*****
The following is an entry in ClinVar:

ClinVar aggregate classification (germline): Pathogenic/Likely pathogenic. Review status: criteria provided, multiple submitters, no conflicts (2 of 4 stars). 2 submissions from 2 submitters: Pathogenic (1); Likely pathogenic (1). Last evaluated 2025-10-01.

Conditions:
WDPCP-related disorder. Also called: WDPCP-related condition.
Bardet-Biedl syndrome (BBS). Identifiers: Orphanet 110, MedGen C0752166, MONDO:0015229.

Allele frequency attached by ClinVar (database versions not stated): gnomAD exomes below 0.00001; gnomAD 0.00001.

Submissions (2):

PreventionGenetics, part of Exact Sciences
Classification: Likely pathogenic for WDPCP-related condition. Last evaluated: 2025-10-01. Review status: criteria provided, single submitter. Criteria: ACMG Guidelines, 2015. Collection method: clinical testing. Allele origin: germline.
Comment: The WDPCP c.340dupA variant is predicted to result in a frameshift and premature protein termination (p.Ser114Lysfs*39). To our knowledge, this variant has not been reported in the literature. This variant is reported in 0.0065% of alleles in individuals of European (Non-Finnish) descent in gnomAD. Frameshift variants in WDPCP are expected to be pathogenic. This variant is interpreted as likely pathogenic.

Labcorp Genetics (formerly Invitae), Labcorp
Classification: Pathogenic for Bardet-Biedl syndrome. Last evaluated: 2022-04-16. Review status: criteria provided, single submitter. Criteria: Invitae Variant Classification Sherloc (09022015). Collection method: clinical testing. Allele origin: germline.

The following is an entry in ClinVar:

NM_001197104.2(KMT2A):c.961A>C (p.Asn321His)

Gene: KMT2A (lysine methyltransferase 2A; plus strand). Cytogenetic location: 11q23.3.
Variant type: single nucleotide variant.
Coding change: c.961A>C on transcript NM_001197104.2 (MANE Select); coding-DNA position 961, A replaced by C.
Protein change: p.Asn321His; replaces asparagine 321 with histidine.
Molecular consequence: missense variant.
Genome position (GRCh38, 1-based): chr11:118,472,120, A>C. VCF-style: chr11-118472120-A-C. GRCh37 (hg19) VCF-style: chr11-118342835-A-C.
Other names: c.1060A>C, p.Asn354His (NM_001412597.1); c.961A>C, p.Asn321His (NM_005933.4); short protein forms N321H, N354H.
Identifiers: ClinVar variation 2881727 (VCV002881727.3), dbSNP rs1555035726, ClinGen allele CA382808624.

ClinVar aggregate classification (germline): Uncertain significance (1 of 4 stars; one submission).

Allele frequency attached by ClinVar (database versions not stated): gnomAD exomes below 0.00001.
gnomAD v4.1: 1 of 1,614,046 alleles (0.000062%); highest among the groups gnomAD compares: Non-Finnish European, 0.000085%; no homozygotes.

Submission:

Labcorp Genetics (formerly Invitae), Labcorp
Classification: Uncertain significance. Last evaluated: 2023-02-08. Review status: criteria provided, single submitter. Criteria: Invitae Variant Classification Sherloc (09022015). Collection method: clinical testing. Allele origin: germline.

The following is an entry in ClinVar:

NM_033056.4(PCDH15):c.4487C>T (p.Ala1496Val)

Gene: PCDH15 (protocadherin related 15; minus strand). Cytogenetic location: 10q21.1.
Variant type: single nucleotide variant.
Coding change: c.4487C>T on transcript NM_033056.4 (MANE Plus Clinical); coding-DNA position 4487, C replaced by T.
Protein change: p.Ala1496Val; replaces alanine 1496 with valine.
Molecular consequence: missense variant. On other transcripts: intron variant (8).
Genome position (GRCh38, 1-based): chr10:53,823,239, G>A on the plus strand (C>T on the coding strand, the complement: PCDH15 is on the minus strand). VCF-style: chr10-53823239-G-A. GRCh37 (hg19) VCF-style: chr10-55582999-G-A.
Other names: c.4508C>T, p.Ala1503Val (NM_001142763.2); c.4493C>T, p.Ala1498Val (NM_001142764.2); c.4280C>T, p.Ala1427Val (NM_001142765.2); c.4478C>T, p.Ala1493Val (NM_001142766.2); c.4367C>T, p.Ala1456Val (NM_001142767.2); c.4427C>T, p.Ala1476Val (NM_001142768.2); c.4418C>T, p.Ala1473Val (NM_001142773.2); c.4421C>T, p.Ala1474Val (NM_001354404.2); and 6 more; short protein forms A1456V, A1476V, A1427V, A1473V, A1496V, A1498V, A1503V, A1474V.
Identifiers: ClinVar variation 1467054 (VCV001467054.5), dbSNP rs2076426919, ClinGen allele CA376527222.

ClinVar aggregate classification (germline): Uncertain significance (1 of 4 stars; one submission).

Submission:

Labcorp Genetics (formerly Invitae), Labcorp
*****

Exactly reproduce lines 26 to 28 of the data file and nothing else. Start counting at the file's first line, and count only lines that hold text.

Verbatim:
Submission:

Labcorp Genetics (formerly Invitae), Labcorp
Classification: Uncertain significance. Last evaluated: 2023-02-08. Review status: criteria provided, single submitter. Criteria: Invitae Variant Classification Sherloc (09022015). Collection method: clinical testing. Allele origin: germline.